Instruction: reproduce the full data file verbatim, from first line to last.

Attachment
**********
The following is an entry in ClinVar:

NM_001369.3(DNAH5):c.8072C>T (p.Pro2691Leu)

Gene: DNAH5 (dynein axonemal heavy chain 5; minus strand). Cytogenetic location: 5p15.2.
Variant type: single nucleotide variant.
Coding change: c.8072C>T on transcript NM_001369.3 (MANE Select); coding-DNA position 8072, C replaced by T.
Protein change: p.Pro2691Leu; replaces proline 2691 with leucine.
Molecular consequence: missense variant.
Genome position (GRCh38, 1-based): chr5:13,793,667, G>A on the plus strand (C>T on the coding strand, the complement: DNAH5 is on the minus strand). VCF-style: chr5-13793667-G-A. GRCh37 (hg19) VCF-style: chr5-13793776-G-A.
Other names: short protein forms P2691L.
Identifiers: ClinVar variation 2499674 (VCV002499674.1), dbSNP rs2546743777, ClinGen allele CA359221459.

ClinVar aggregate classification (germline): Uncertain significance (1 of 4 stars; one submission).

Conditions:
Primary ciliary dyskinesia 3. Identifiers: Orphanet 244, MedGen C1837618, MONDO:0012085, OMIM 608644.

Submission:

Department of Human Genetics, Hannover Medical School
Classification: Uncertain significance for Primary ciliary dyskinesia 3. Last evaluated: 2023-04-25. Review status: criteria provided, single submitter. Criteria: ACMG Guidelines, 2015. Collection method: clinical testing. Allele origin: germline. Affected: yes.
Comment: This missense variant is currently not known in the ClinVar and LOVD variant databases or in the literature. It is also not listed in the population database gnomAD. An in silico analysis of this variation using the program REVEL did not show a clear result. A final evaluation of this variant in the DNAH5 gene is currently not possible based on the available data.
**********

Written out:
The following is an entry in ClinVar:

NM_001369.3(DNAH5):c.8072C>T (p.Pro2691Leu)

Gene: DNAH5 (dynein axonemal heavy chain 5; minus strand). Cytogenetic location: 5p15.2.
Variant type: single nucleotide variant.
Coding change: c.8072C>T on transcript NM_001369.3 (MANE Select); coding-DNA position 8072, C replaced by T.
Protein change: p.Pro2691Leu; replaces proline 2691 with leucine.
Molecular consequence: missense variant.
Genome position (GRCh38, 1-based): chr5:13,793,667, G>A on the plus strand (C>T on the coding strand, the complement: DNAH5 is on the minus strand). VCF-style: chr5-13793667-G-A. GRCh37 (hg19) VCF-style: chr5-13793776-G-A.
Other names: short protein forms P2691L.
Identifiers: ClinVar variation 2499674 (VCV002499674.1), dbSNP rs2546743777, ClinGen allele CA359221459.

ClinVar aggregate classification (germline): Uncertain significance (1 of 4 stars; one submission).

Conditions:
Primary ciliary dyskinesia 3. Identifiers: Orphanet 244, MedGen C1837618, MONDO:0012085, OMIM 608644.

Submission:

Department of Human Genetics, Hannover Medical School
Classification: Uncertain significance for Primary ciliary dyskinesia 3. Last evaluated: 2023-04-25. Review status: criteria provided, single submitter. Criteria: ACMG Guidelines, 2015. Collection method: clinical testing. Allele origin: germline. Affected: yes.
Comment: This missense variant is currently not known in the ClinVar and LOVD variant databases or in the literature. It is also not listed in the population database gnomAD. An in silico analysis of this variation using the program REVEL did not show a clear result. A final evaluation of this variant in the DNAH5 gene is currently not possible based on the available data.